Title

Effect of place of incorporation, Chinese culture, and business practices on corporate fraud : evidence from Hong Kong listed companies

Document Type

Journal article

Source Publication

Asia-Pacific Journal of Financial Studies

Publication Date

4-1-2017

Volume

46

Issue

2

First Page

221

Last Page

245

Publisher

Wiley-Blackwell

Keywords

Chinese cross-border listings, Corporate culture and practices, Corporate fraud, Hong Kong, Legal system, Ownership structure

Abstract

Mainland Chinese companies make up more than 50% of the Hong Kong securities market in terms of number of listings and market capitalization. Our empirical results indicate that Chinese companies have a higher incidence of corporate fraud and greater fraud severity than other listed counterparts, even after controlling for state versus private ownership, internal corporate governance, financial standing, firm characteristics, and time factors. Further investigation reveals that incorporation in China and Chinese culture and business practices are two distinct and major driving factors in corporate fraud. Conventional explanatory variables for corporate fraud other than board tenure, firm size, listing year, and year of fraud detection do not have explanatory power in the Hong Kong context.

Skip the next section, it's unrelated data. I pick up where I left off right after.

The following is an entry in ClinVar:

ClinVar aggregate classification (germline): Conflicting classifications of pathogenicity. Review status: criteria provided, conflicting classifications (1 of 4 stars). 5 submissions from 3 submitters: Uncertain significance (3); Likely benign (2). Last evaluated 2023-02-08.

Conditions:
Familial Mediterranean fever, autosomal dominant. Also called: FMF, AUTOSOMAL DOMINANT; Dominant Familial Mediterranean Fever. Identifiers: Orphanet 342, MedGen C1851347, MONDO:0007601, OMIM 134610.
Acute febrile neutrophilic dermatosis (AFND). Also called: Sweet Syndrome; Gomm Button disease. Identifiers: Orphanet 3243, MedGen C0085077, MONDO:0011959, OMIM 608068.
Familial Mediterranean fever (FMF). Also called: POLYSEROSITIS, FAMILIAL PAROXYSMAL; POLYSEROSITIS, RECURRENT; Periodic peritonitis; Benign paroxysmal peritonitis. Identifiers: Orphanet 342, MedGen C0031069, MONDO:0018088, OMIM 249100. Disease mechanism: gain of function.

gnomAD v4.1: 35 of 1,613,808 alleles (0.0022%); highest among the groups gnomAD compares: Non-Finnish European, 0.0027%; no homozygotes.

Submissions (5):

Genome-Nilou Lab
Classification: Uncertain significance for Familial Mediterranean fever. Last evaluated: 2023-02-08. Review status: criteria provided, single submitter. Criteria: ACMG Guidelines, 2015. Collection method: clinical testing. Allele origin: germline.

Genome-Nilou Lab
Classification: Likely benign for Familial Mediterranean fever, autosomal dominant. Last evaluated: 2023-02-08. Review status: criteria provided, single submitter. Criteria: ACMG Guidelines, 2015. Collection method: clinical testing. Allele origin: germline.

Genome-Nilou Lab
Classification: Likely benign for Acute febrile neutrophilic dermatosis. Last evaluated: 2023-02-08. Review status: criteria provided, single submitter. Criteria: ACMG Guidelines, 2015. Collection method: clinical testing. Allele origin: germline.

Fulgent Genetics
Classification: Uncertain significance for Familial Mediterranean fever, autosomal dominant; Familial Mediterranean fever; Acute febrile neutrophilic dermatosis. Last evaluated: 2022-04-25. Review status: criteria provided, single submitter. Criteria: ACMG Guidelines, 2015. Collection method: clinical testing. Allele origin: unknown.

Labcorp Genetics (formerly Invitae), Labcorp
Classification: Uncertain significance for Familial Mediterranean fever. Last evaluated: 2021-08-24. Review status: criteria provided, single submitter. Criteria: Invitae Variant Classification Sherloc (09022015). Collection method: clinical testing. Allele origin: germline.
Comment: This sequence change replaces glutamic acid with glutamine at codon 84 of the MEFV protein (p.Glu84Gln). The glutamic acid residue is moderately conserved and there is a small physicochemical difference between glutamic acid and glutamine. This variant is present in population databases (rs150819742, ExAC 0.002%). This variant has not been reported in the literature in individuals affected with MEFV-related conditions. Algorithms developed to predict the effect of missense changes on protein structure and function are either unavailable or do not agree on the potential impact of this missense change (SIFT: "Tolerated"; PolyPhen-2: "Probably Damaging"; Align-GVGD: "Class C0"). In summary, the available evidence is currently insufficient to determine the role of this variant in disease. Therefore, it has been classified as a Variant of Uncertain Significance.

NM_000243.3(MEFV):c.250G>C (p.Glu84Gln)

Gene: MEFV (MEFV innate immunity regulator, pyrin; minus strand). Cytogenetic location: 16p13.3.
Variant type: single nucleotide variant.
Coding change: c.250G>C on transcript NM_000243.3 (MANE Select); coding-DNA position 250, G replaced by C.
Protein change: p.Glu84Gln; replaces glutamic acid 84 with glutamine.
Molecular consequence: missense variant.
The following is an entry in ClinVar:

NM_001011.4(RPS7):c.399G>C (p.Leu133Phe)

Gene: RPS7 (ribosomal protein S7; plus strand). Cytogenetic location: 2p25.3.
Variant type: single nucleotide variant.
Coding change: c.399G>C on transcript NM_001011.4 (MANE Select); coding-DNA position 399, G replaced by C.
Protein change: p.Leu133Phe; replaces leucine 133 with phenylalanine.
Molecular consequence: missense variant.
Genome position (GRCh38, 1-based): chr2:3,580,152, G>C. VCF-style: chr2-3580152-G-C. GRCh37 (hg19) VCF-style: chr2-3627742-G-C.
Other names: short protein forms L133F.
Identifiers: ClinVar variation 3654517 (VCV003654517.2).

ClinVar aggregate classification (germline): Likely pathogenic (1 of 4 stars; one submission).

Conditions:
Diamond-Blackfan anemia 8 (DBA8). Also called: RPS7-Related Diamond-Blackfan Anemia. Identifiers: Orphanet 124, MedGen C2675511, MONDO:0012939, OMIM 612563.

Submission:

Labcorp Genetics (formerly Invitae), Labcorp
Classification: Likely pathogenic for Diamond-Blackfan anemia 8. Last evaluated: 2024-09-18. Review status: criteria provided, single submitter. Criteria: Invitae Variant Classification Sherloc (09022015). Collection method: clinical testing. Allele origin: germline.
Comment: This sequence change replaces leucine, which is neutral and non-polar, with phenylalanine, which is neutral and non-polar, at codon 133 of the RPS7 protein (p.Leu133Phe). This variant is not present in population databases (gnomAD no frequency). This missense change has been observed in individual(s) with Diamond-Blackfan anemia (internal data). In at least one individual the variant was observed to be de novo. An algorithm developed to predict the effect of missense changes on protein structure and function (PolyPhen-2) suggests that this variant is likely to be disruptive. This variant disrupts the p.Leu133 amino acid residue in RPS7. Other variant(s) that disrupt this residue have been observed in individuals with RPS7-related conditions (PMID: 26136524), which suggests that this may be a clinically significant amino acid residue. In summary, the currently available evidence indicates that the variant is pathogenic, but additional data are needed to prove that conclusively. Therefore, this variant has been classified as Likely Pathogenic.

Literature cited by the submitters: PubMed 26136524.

DOI

10.1111/ajfs.12168

Print ISSN

20419945

E-ISSN

20416156

Publisher Statement

Copyright © 2017 Korean Securities Association. Access to external full text or publisher's version may require subscription.

Full-text Version

Publisher’s Version

Recommended Citation

Pang, J. C.-L., & Lo, S. M.-S. (2017). Effect of place of incorporation, Chinese culture, and business practices on corporate fraud: Evidence from Hong Kong listed companies. Asia-Pacific Journal of Financial Studies, 46(2), 221-245. doi: 10.1111/ajfs.12168

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